If you aren't already a customer, they claim that ALL movies are in their library. Even ones currently in theaters and unreleased on DVD! (Even titles like The Avengers that haven't even even finished production yet.)



    Blatant false advertising. Here?s how it works--try it:



    If you don?t have an account (or if you're logged out), then when you go to their site you can ?Browse Selection? to see if you like their library enough to buy one of their services.



    Any movie you search for will come up under Browse Selection. There is NO indication that a given movie is not really available... until AFTER you pay.



    In fact, as recently as a few weeks ago, they also claimed that every movie you searched for (including The Avengers) was available to "Watch Instantly." That has been removed recently. Now you simply can't tell which movies are available for Watch Instantly and which are on DVD.



    Bait and switch! AFTER you pay, then and only then can you browse their REAL selection, which indicates what is available and what is simply a "placeholder" for something they might or might not someday get. And only AFTER you pay can you tell what's available to Watch Instantly. A tiny fraction of what they indicate before you pay.



    I was this close to buying their streaming plan, since everything I searched for came up (until recently) wth ?Watch Instantly.? Awesome selection, I thought! Until I accidentally brought up a current theatrical release and it too said ?Watch Instantly? in the page title. Only then did I realize there was no way to tell what their actual selection was without paying.



    Why are people tolerating this? I can find almost no mention of it online. Yet thousands of people must be signing up and suddenly seeing the library shrink once Netflix has your credit card! I can?t imagine advertising getting any more illegal than this.



    I completely agree with your statement, but you do have the option of signing up for a free trial, so I don't think Netflix is in any legal trouble for false advertisement. Sign up for the trial, see that they aren't telling the truth, cancel trial membership, no money paid.
  • Reply 18 of 50
    Quote:
    Originally Posted by Smallwheels View Post


    I've rated over 1300 titles on Netflix. Does that mean I've seen one tenth of their content? This month and next I'll be finishing the Battlestar Galactica series. I wish the image quality were better.



    During the last minute of every show I watch on Netflix the video begins to stutter. The size of the show doesn't matter. It is always in the last minute that it occurs. Netflix customer service representatives say it must be the cache. I replied saying; "If it were the cache it would happen at the same amount of time into each show, not at the last minute of both 90 minute and 21 minute shows.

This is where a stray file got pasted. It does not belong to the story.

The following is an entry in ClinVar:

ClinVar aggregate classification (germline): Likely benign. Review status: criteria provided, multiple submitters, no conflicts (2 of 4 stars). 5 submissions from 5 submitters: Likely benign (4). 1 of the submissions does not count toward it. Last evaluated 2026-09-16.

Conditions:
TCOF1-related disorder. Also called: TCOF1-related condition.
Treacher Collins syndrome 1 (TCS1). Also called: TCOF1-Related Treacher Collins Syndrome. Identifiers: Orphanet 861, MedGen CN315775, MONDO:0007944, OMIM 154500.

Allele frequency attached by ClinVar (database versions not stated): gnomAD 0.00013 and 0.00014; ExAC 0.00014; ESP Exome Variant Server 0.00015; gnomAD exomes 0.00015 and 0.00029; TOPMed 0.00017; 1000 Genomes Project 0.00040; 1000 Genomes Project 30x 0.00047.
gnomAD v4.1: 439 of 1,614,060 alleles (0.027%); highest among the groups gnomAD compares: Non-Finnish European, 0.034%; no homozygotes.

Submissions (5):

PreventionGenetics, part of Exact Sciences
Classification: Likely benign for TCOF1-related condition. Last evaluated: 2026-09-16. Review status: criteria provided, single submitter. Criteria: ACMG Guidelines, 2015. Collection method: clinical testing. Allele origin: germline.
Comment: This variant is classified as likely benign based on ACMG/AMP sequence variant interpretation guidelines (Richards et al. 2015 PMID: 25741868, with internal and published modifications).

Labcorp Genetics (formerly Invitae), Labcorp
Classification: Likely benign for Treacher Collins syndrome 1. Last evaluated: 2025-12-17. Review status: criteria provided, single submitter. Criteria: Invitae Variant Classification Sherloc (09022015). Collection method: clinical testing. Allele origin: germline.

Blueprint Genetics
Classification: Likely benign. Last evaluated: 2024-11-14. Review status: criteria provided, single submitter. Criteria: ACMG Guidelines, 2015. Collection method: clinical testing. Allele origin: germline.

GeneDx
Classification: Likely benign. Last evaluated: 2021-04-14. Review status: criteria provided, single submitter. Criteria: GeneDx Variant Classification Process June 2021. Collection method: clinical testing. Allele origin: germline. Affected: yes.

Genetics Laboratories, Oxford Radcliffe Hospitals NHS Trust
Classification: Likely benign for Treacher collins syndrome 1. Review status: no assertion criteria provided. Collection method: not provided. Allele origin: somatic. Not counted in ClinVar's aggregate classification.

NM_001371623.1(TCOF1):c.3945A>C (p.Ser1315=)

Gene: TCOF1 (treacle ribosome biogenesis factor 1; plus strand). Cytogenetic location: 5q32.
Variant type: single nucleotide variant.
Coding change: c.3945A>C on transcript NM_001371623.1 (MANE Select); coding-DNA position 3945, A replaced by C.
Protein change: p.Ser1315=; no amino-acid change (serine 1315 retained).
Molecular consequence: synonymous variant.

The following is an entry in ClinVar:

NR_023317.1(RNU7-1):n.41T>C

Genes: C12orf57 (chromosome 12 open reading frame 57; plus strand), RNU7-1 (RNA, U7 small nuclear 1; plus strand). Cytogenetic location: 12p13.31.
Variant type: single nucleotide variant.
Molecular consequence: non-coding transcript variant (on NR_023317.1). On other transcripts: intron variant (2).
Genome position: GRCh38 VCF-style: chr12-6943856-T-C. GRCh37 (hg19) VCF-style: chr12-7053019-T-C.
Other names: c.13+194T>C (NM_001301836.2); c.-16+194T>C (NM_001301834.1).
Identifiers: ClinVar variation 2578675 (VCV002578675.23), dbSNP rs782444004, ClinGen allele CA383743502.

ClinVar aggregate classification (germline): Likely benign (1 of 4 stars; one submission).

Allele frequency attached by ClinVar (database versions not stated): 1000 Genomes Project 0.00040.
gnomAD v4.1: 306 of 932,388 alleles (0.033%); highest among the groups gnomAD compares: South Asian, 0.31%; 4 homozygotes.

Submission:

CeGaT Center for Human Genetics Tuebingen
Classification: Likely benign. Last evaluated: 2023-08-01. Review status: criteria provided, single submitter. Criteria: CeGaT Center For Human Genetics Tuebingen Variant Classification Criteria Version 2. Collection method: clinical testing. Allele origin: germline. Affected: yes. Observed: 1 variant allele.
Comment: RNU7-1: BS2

Anybody else have that problem?



    The stuttering on Netflix is the reason I've suspended my account. Their streaming is a joke. (And, for those wondering, no, it's not the quality of my internet connection)



    1080p, my 4$$.
  • Reply 19 of 50
    MacProMacPro Posts: 19,251member
    Quote:
    Originally Posted by Smallwheels View Post


    I've rated over 1300 titles on Netflix. Does that mean I've seen one tenth of their content? This month and next I'll be finishing the Battlestar Galactica series. I wish the image quality were better.



    During the last minute of every show I watch on Netflix the video begins to stutter. The size of the show doesn't matter. It is always in the last minute that it occurs. Netflix customer service representatives say it must be the cache. I replied saying; "If it were the cache it would happen at the same amount of time into each show, not at the last minute of both 90 minute and 21 minute shows.



    Anybody else have that problem?



    Battle Star Galactica is very good HD for us, using Apple TV 2 and FiOS 30 Mb/s and Airport Extreme. Never a stutter unless I caused it. I have discovered after I have down loaded something large on my Mac over FTP for example, I get issues with Netflix, rebooting the Airport Extreme always fixes the problem.
  • Reply 20 of 50
    MacProMacPro Posts: 19,251member
    Quote:
    Originally Posted by anantksundaram View Post


    The stuttering on Netflix is the reason I've suspended my account. Their streaming is a joke. (And, for those wondering, no, it's not the quality of my internet connection)



    1080p, my 4$$.



    As I said to Smallwheels I get superb HD from Netflix with FiOS. I wonder if it is better in some areas than others. Are you using FiOS or cable? I ask as I suspect Comcast and other old cable technology companies still suffer contention ratios unlike FiOS.